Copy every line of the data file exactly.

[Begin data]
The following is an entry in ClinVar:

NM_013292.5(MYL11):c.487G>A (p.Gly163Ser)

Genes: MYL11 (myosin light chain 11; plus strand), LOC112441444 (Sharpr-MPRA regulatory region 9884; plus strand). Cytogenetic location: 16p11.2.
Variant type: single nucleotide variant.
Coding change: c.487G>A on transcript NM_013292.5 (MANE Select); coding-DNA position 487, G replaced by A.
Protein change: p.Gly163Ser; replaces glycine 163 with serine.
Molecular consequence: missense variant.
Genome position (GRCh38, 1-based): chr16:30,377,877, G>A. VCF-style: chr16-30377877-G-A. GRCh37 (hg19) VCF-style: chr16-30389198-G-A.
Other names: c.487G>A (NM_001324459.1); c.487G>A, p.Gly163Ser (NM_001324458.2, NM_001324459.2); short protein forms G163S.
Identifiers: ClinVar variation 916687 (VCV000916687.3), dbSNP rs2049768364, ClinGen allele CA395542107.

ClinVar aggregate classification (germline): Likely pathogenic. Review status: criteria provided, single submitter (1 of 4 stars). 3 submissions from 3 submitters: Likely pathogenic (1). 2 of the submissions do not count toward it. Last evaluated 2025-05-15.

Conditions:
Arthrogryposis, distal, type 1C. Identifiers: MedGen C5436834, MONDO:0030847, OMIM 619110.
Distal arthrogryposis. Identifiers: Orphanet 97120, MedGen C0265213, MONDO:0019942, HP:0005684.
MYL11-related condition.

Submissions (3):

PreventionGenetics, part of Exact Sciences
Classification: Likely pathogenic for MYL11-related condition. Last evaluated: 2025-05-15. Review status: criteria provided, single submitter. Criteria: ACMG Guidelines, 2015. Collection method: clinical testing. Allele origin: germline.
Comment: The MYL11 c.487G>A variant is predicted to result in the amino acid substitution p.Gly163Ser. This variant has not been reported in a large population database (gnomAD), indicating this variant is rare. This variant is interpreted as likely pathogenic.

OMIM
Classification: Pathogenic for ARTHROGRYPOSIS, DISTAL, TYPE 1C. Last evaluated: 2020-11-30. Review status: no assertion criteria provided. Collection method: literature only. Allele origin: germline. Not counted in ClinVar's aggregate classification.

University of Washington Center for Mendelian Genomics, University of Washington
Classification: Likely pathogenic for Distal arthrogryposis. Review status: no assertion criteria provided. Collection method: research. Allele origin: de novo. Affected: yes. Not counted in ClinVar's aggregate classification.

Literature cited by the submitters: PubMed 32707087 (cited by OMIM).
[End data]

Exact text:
The following is an entry in ClinVar:

NM_013292.5(MYL11):c.487G>A (p.Gly163Ser)

Genes: MYL11 (myosin light chain 11; plus strand), LOC112441444 (Sharpr-MPRA regulatory region 9884; plus strand). Cytogenetic location: 16p11.2.
Variant type: single nucleotide variant.
Coding change: c.487G>A on transcript NM_013292.5 (MANE Select); coding-DNA position 487, G replaced by A.
Protein change: p.Gly163Ser; replaces glycine 163 with serine.
Molecular consequence: missense variant.
Genome position (GRCh38, 1-based): chr16:30,377,877, G>A. VCF-style: chr16-30377877-G-A. GRCh37 (hg19) VCF-style: chr16-30389198-G-A.
Other names: c.487G>A (NM_001324459.1); c.487G>A, p.Gly163Ser (NM_001324458.2, NM_001324459.2); short protein forms G163S.
Identifiers: ClinVar variation 916687 (VCV000916687.3), dbSNP rs2049768364, ClinGen allele CA395542107.

ClinVar aggregate classification (germline): Likely pathogenic. Review status: criteria provided, single submitter (1 of 4 stars). 3 submissions from 3 submitters: Likely pathogenic (1). 2 of the submissions do not count toward it. Last evaluated 2025-05-15.

Conditions:
Arthrogryposis, distal, type 1C. Identifiers: MedGen C5436834, MONDO:0030847, OMIM 619110.
Distal arthrogryposis. Identifiers: Orphanet 97120, MedGen C0265213, MONDO:0019942, HP:0005684.
MYL11-related condition.

Submissions (3):

PreventionGenetics, part of Exact Sciences
Classification: Likely pathogenic for MYL11-related condition. Last evaluated: 2025-05-15. Review status: criteria provided, single submitter. Criteria: ACMG Guidelines, 2015. Collection method: clinical testing. Allele origin: germline.
Comment: The MYL11 c.487G>A variant is predicted to result in the amino acid substitution p.Gly163Ser. This variant has not been reported in a large population database (gnomAD), indicating this variant is rare. This variant is interpreted as likely pathogenic.

OMIM
Classification: Pathogenic for ARTHROGRYPOSIS, DISTAL, TYPE 1C. Last evaluated: 2020-11-30. Review status: no assertion criteria provided. Collection method: literature only. Allele origin: germline. Not counted in ClinVar's aggregate classification.

University of Washington Center for Mendelian Genomics, University of Washington
Classification: Likely pathogenic for Distal arthrogryposis. Review status: no assertion criteria provided. Collection method: research. Allele origin: de novo. Affected: yes. Not counted in ClinVar's aggregate classification.

Literature cited by the submitters: PubMed 32707087 (cited by OMIM).